Mind & Body

Want to Send a Supportive Text? Science Says You Should Play It Cool

Imagine your significant other is just about to go in for a job interview at a prestigious company. You know they're super nervous, and you want to text them to let them know you're thinking of them. What do you say? According to recent research, texting "good luck!!!" or "u got this <3" or even "don't worry" is the absolute wrong way to go. The right way is a lot more subtle than that.

New Study, Who Dis

For a study recently published in the journal Computers in Human Behavior, Emily Hooker, Belinda Campos, and Sarah Pressman from the University of California, Irvine recruited 75 heterosexual couples and separated them in different rooms. They fitted the female participants with a blood-pressure cuff to measure their heart rate and blood pressure, then told them to keep their phones nearby so they could receive text messages from the researchers as part of the study. Next, the women were told that they'd have to prepare to give a three-minute speech and perform some mental math problems, all on camera. They got four minutes to prepare, and then lights, camera, action! The pressure was on.

Before they were informed of their task and while they were preparing, the female participants got a text message from their partner. Unbeknownst to them, the text was scripted and fell into one of two categories: supportive messages like "Don't worry. It's just a psych study. You'll be fine :)" or mundane, irrelevant messages like "It's cold in here." All the while, researchers measured the women's heart rate and blood pressure to see how stressed they were.

Baby, I Got Your Number

Surprisingly, it wasn't the supportive text messages that did the most good. The lowest systolic blood pressure in the study went to those participants who received mundane text messages — they were more relaxed than the ones who got supportive messages and the ones who got no text messages at all. That's despite the fact that those who got supportive text messages reported feeling more supported, loved, and cared for than the other two groups.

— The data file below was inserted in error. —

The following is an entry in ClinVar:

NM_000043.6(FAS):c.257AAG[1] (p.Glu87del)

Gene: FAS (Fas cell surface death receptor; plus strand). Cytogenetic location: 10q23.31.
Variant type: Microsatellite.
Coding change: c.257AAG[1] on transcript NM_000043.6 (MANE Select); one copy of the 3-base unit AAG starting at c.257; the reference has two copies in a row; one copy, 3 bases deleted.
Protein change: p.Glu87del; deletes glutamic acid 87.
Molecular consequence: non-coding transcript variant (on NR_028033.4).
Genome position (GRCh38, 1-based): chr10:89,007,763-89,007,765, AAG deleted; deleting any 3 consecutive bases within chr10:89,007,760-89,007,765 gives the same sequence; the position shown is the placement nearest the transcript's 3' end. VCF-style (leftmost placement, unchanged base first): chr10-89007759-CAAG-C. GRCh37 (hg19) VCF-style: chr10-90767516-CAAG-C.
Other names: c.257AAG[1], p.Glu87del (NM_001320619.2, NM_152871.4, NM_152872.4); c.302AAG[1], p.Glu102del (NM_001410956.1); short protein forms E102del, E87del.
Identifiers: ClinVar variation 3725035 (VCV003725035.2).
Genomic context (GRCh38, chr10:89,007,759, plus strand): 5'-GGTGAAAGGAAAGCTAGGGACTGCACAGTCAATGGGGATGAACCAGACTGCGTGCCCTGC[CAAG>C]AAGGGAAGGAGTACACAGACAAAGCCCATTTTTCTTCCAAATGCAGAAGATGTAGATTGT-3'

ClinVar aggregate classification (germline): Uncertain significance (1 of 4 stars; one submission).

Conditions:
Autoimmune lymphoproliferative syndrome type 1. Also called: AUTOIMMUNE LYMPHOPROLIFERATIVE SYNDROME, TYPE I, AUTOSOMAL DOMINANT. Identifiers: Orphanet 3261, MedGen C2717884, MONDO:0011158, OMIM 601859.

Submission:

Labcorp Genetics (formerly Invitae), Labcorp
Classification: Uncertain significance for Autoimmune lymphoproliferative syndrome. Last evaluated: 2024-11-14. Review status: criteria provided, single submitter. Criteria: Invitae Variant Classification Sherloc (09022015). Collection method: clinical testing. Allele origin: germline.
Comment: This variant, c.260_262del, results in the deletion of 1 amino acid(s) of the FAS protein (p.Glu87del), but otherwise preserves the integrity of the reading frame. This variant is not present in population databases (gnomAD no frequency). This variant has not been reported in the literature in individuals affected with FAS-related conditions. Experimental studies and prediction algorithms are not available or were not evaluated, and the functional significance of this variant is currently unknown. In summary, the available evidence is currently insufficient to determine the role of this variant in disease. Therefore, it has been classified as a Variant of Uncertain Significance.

The researchers suspect this might be because a text message that shows support inadvertently reminds the person that they're about to do something stressful, that they're being judged, or just that they need support (and therefore might not be all that capable). Plus, when you get a supportive text, there's some obligation to respond — and that alone could have added some stress to the situation.

It's worth noting that this study only looked at the effects on women and was performed in a lab setting — it's possible that something different would happen in the real world with different people and multiple texts coming in before that big interview. But it's worth considering how helpful your text messages really are when it comes to easing the stress of a high-anxiety situation. Just letting someone know you're thinking of them can go a long way. Don't know what to say? Baby hippo pics never hurt anyone.

For more tips on how to make your relationship stronger, check out the ridiculously popular book "The 5 Love Languages: The Secret to Love that Lasts" by Gary Chapman. It was a #1 New York Times Bestseller for eight straight years, after all. We handpick reading recommendations we think you may like. If you choose to make a purchase, Curiosity will get a share of the sale.

When In-Person Conversation Is Better Than Texting

Written by Ashley Hamer July 2, 2018

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